• Minimize the use of multiple names for a property. A single name identifiable by
the general public is preferred, with a maximum of two distinct names separated
by one slash. For example, Westlake/ MacArthur Park Station.
• Minimize the length of property names to ensure comprehension and retention by
system riders. The property name shall have a preferred maximum of24
characters in order to ensure general public and /\DA readability, and fit within
Metro's signage system.
• Minimize the inclusion of unneeded words in property names such as ones that
are inherently understood, or added when verbally stating the property's name.
Avoid inclusion of unnecessary words that may describe the property's location,
but are not part of that location's commonly knovvn name.
3. In consideration of the various applications where the property name will be used and
displayed, properties may have a Board-adopted official name as well as a shorter
operational name. The official property name would be used for Board documents,
contracts and legal documents and notices. The operational name would be used for
station/stop announcements by vehicle operators. and on printed materials due to
readability and size constraints. In addition. the property name may be further
abbreviated for other operational uses such as vehicle headsigns and fare media.
4. The property naming process will include the following steps:
A. Initial property names will be identified during the project planning process
primarily based on geographic location.
B. When a project is approved by the Board to proceed into the preliminary
engineering phase, a formal naming process will be initiated.
C. Staff will solicit input from cities, communities and other stakeholders on
preferred property names based on the Board-adopted naming criteria.
D. The resulting property names will be reviewed by a focus group comprised of
both transit system users and non-users for general public recognizability.
E. StafTwill return to the appropriate Board committee and then to the full Board for
adoption of the final set of official property names.
F. The adopted official property names will then be included in any final engineering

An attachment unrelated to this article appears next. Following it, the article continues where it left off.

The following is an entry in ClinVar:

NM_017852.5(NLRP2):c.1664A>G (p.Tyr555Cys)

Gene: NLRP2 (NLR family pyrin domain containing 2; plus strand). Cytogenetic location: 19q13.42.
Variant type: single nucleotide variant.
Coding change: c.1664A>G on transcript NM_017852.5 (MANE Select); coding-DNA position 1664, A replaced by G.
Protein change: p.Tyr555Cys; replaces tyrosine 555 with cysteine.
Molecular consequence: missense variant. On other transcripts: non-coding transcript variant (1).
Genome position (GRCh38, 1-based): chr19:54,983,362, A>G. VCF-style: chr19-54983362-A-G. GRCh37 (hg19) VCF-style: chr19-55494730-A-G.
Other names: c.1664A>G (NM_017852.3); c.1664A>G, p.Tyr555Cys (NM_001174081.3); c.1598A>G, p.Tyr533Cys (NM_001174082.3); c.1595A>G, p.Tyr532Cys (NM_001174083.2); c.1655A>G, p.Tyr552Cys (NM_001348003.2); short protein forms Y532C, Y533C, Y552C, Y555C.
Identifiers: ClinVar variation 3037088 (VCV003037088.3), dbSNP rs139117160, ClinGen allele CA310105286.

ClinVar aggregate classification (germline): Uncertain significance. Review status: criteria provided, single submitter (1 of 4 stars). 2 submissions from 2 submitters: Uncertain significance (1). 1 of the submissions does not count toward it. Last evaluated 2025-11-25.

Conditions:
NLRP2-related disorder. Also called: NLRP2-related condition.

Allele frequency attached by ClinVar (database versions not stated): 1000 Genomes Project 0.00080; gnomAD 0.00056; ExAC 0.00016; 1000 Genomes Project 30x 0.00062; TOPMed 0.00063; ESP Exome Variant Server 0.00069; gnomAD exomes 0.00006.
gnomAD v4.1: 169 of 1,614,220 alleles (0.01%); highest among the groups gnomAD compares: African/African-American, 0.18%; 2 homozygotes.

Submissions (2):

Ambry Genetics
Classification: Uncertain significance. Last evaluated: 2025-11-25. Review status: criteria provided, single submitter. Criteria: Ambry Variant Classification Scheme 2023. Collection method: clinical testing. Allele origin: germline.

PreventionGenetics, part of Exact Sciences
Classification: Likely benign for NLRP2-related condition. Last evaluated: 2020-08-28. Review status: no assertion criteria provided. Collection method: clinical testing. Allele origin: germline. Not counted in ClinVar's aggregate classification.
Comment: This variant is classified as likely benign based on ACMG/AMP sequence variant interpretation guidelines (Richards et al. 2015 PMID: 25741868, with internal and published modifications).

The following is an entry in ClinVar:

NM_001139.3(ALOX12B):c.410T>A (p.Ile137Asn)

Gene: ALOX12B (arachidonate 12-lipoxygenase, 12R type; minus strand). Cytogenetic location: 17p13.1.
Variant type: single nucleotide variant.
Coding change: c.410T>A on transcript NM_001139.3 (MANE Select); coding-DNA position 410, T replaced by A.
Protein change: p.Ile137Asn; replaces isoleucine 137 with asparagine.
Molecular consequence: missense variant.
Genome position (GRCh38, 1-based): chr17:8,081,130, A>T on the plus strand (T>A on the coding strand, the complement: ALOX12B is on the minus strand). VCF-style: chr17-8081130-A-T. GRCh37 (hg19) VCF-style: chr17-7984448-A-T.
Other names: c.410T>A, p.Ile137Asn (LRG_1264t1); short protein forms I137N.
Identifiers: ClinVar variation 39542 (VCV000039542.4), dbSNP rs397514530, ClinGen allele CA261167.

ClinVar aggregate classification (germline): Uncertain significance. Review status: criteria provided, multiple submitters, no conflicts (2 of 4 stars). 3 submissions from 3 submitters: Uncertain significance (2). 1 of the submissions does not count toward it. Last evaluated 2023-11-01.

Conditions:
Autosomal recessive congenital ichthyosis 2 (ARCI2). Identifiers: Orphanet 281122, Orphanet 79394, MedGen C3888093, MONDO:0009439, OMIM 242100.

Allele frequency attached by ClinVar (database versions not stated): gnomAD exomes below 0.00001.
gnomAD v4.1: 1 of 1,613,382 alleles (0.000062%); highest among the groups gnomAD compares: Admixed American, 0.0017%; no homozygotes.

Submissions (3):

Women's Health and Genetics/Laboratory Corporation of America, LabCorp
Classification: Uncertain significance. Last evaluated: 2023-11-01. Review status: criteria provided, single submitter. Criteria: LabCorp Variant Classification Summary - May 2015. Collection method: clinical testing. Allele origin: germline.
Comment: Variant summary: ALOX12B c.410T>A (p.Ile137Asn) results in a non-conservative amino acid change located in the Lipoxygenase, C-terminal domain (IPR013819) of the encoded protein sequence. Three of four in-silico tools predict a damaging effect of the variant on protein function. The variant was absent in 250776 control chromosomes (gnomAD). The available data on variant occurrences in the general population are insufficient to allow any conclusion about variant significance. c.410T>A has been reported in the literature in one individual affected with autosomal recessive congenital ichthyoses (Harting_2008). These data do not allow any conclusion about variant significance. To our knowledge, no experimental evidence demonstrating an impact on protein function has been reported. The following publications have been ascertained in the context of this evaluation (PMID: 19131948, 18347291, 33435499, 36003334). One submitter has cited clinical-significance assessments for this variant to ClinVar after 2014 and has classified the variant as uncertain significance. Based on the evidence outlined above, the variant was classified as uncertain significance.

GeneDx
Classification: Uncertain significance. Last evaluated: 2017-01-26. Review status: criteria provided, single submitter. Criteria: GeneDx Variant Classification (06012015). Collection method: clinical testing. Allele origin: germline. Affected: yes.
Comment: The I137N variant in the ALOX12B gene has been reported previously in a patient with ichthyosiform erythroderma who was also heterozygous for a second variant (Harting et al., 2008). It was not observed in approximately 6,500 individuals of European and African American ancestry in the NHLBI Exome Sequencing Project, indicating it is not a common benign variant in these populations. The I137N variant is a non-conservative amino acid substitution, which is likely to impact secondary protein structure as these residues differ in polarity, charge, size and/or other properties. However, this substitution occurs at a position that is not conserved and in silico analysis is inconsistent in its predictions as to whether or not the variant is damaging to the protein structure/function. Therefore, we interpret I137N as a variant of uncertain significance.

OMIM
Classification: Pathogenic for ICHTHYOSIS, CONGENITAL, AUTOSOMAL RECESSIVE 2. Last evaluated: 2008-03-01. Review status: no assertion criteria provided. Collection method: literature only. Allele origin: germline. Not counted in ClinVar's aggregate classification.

bid documents and other agency materials.
G. Requests to rename properties after Board action and the release of project
construction documents may be considered by the Board. Property name changes
must be approved by a vote oftwo-thirds of the Board members. All costs
associated with changing a property name. including any signage revisions and
market research to determine i r the proposed name is recognizable by the general
public. will be paid for by the requestor unless otherwise determined by the
5. If the Board wishes to bestow a special honor to a deceased individuaL it may choose to
dedicate a site to him/her. The act of· dedicating a Metro property to an individual should
be rare and reserved as a means to honor those who. in the view of the Board, have
demonstrated a unique and extraordinary degree of service to public transportation in Los
Angeles County. Such dedications shall be viewed as secondary information with regard
to signage and other identification issues. Properties/ facilities frequented by the public
may not be renamed for individuals.
Such dedications are made in the form of a motion presented by a Board Member to the
appropriate committee of the Board for review and approval. and then forwarded to the
full Board for final approval. With Board action. individuals will be honored with
plaques where space is available.
May 23, 2013
• LONG BEACH, CALIFORNIA 90802 • (562)570-6711 • FAX (562) 570-6583
The Honorable Michael D. Antonovich
Metropolitan Transportation Authority
One Gateway Plaza Los Angeles, CA
Re: Renaming the Blue Line Terminus- "Downtown Long Beach Station"
Dear Chairman Antonovich:
On behalf of the City of Long Beach, I write to request the Metropolitan Transportation
Authority (MTA) rename the Metro rail station and facilities located on First Street,
between Pine and Pacific Avenues in downtown Long Beach to "Downtown Long Beach
The Blue Line's terminus in Long Beach is located in the City's 2nd Council District.
Representing the 2nd District, Councilmember Suja Lowenthal conducted a community
survey to re-name this location according to MTA's policy for naming transit centers and
facilities. The community provided over 400 responses and overwhelmingly chose
"Downtown Long Beach Station".
On May 21 , 2013, the Long Beach City Council voted to request the MTA rename the
Metro rail station and facilities located on First Street, between Pine and Pacific Avenues
in downtown Long Beach to "Downtown Long Beach Station" .
Given this City Council action, I am requesting the MTA Board approve the renaming.
cc: Metropolitan Transportation Agency Board Members
Mayor and City Councilmembers
Arthur T. Leahy, MTA, CEO